- Paperback: 336 pages
- Publisher: Harper Perennial; 1 edition (August 5, 2014)
- Language: English
- ISBN-10: 9780062282712
- ISBN-13: 978-0062282712
- ASIN: 0062282719
- Product Dimensions: 5.3 x 0.8 x 8 inches
- Shipping Weight: 8.5 ounces (View shipping rates and policies)
- Average Customer Review: 454 customer reviews
- Amazon Best Sellers Rank: #3,678 in Books (See Top 100 in Books)
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Bad Feminist: Essays Paperback – August 5, 2014
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An Amazon Best Book of the Month, August 2014: "These essays are political and they are personal," Roxanne Gay announces in the introduction of Bad Feminist. "They are, like feminism, flawed, but they come from a genuine place." This place, as displayed throughout the course of her excellent essay collection, is also one of daring intelligence, imagination, and empathy. Gay leads by example. To combat the demeaning stereotype that feminists are humorless, Gay imbues her essays with levity. One of the best pieces comes early in the book when Gay competes in a Scrabble tournament and her success as a beginner angers her male opponents. It's smart and laugh-out-loud funny essay, and in a humbling turn, Gay herself finds a similar unwarranted frustration toward competitors when she begins losing. Bad Feminist represents Gay's body of personal essays and critical work over the past several years, and if the book has a slight misstep, it's that it sometimes feels like these are articles that have been published elsewhere. (For example, Gay's takedown of The Help is extraordinary, but the same arguments return repeatedly in pieces about other films.) Still, this is such a small complaint in a rare collection where each and every piece is vital and the book as a whole feels important. --Kevin Nguyen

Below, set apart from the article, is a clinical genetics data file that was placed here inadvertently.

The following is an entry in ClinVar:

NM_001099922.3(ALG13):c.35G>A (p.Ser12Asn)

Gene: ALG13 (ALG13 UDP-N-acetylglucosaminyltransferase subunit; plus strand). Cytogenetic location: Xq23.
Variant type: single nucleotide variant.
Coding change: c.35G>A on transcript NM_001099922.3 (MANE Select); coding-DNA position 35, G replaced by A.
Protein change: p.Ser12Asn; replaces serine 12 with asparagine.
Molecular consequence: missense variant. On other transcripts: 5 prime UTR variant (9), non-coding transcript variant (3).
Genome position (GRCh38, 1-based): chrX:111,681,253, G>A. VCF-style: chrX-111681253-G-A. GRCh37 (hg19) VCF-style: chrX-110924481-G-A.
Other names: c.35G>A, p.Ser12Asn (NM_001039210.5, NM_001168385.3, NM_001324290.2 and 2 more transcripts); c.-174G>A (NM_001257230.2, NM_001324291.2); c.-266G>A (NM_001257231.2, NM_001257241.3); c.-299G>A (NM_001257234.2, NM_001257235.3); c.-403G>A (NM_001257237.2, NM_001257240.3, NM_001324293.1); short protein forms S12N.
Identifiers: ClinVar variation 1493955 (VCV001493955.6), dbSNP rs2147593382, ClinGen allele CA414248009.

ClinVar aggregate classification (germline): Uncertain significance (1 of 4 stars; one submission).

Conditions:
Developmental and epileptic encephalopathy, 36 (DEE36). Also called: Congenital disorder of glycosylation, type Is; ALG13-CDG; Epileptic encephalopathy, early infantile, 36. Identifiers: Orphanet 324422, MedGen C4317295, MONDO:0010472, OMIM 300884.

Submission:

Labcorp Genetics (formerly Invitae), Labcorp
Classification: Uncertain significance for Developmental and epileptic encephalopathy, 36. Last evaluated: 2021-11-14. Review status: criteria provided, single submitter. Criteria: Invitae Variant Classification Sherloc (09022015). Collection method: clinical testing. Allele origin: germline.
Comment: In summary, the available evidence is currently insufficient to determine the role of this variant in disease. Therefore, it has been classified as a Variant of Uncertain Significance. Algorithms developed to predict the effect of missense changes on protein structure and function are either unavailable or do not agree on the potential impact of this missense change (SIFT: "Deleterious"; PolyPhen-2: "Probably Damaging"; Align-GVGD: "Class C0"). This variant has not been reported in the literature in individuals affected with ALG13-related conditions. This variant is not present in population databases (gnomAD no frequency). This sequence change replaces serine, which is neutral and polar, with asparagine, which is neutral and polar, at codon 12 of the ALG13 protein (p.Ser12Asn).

“A strikingly fresh cultural critic.” (Ron Charles, Washington Post)
“Arresting and sensitive. . . . An author who filters every observation through her deep sense of the world as fractured, beautiful, and complex.” (Slate)
“[A] touching and crucial essay collection. . . . If you’re interested in critical thinking about culture, this book is a must.” (Newsweek)
“Roxane Gay is the brilliant girl-next-door: your best friend and your sharpest critic. . . . She is by turns provocative, chilling, hilarious; she is also required reading.” (People)
“Roxane Gay applies her discerning eye to everything from Paula Deen to The Bachelor.” (Marie Claire)
“Feisty, whip-smart essays on gender, sexuality, and race.” (Entertainment Weekly)
“One of our sharpest new culture critics plants her flag in topics ranging from trigger warnings to Orange is the New Black in this timely collection of essays.” (O, the Oprah Magazine, 10 Titles to Pick Up Now)
“A trenchant collection. . . . Whatever her topic, Gay’s provocative essays stand out for their bravery, wit, and emotional honesty.” (Publishers Weekly (starred review))
“Toss Roxane Gay’s collection of witty, thoughtful essays, Bad Feminist into your tote bag. With musings on everything from Sweet Valley High to the color pink, Gay explores the idea of being a feminist, even when you’re full of contradictions.” (Self, "Smart beach-read alert")
“Gay’s essays are consistently smart and provocative. . . . Her essay collection will give you dinner-party conversation through September.” (Jennifer Weiner's 10 best beach reads, USA Today)
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In a world where people think increasingly in absolutist claims, such as We versus Them, and use increasingly simplified and stunted language that can hardly do justice to the many ways life is lived, Gay’s writing forces the reader to consider the infinite shades of gray that exist in the world beyond the black and white, and demands through her logic that people be allowed to thrive in a variety of lifestyles, modes, and cultures and be respected and loved—despite religion, skin color, gender, chosen life paths, and level of so-called femininity.